“BC is not the place you go to; it is the place you go from.”
This was the message Fr. Greg Boyle shared with the Boston College community in Saint Ignatius Church last Tuesday evening. Fr. Greg, author of the New York Times bestseller, "Tattoos on the Heart: The Power of Boundless Compassion," and Los Angeles Times bestseller, "Barking to the Choir: The Power of Radical Kinship," founded Homeboy Industries in 1988.
Since its creation, Homeboy Industries has developed into the largest gang intervention, rehab, and re-entry program in the world. Homeboy offers an array of services to former gang members, from employment opportunities to rehabilitation programs.
Fr. Greg and two “homeboys,” Omar and Francisco, spoke to the audience about their own experiences working at Homeboy, as well as some of the things they have learned through this work. Fr. Greg added at the end that he always tries to bring two homeboys or homegirls who are former members of rival gangs to force them to integrate by sharing a hotel room.
Omar, a former gang member who fled home at a young age when his father passed away, voiced that growing up, “I just wanted to hear ‘you matter.’” He came to Homeboy because they never turn anyone away, no matter how many times they come back. Fr. Greg emphasized this, saying that members will often come to him and voice that “this time it will be different.” Sometimes this is the truth and sometimes it is not, but no matter what, every member is welcome through the door at Homeboy. To the same point, Fr. Greg emphasized that Homeboy is not a place for people who need help, but for people who want help, those who are actively seeking a change in their lives.
A child of two immigrants, Francisco spoke of the verbal, mental, physical, and substance abuse that plagued his childhood home. He shared that he has been shot 33 times, stabbed twice, served prison time for 25 years, and was in a coma for six months.
“Homeboy opened my eyes to what I needed to fix and address, so I wouldn’t repeat that for my kids," he said of his time at Homeboy.
Fr. Greg focused on the idea of service, addressing some of the problems that come from a mindset of serving others with the intention of making a difference in them or in their community. He emphasized the idea of meeting people at the margins, because these margins will not be erased until we go out and stand with them. Kinship, rather than service, should be the end goal.
“You go to the margins so the people at the margins can make you different, not for you to make them different,” he said. This takes away the idea of the service provider and the service recipient. “Service is the hallway that leads to the ballroom—the place of exquisite maturity.”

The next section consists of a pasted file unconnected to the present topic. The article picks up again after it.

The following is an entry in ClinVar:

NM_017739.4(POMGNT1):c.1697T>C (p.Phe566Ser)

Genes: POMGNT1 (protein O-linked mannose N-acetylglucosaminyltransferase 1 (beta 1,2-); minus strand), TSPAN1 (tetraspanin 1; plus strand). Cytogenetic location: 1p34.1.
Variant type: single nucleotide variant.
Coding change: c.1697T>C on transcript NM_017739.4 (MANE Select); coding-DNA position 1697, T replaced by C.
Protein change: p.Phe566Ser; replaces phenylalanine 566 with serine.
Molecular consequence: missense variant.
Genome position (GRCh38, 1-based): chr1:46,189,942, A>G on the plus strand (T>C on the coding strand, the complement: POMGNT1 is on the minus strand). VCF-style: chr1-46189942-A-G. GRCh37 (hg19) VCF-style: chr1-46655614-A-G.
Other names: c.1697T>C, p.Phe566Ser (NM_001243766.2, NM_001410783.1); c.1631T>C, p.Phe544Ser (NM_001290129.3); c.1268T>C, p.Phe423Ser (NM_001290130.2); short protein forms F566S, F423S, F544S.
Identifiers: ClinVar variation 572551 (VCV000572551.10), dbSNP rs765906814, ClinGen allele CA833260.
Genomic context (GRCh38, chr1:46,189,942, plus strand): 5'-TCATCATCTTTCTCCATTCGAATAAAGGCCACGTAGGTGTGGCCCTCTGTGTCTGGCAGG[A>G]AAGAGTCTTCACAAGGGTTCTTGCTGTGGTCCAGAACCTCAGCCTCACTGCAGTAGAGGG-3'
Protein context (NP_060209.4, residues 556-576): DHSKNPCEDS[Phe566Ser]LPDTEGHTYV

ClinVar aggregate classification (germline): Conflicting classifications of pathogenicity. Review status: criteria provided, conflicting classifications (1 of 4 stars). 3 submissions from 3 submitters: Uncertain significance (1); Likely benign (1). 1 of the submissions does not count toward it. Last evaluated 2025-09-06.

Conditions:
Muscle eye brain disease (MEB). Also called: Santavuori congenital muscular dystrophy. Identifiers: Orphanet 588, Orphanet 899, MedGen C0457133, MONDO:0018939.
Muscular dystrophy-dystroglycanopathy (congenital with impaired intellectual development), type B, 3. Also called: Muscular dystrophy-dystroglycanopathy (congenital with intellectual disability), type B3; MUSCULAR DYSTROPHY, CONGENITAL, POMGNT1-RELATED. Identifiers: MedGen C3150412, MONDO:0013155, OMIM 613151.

As a person engaging in service, it is never about you, Fr. Greg reminded. If it is about the other person, the service will always be fulfilling. To Boston College students, who are fortunate to have the chance to receive a quality education, he noted, “Do not be paralyzed by your privilege; turn it on its head.”
Fr. Greg referred to his friendship with Cesar Chavez, the leader of the Mexican-American Civil Rights movement. He shared a story of Chavez describing how reporter once told him, “Wow, these farmers love you,” to which Chavez instantly responded, “Well, the feeling is mutual.” In the sunlight of kinship, there is no distinction between the people involved.
Another piece of wisdom Fr. Greg shared was in response to the question, "How do you reach them?" He says, stop. Stop trying to reach them. Instead, return these people to themselves by getting rid of the things in their lives that stop others from seeing who they truly are.
One parting story Fr. Greg shared was about a homeboy, Jose. At age six, Jose’s mom asked him, “Why don’t you just kill yourself? You are such a burden.” At age nine, his mom brought him to an orphanage and told them, “I just found this boy on the street.” Jose withstood beatings to the point where he needed to wear three shirts to cover the scars and the bleeding. He was ashamed of these wounds for so long, until he realized the importance of welcoming his wounds in order to help heal others who are wounded. In order to feel their pain, he needed to feel his own wounds.
Fr. Greg illuminated the message of this story by explaining that "compassion is our willingness to look inwards.” If we do not understand our own wounds, we harm those on the margins.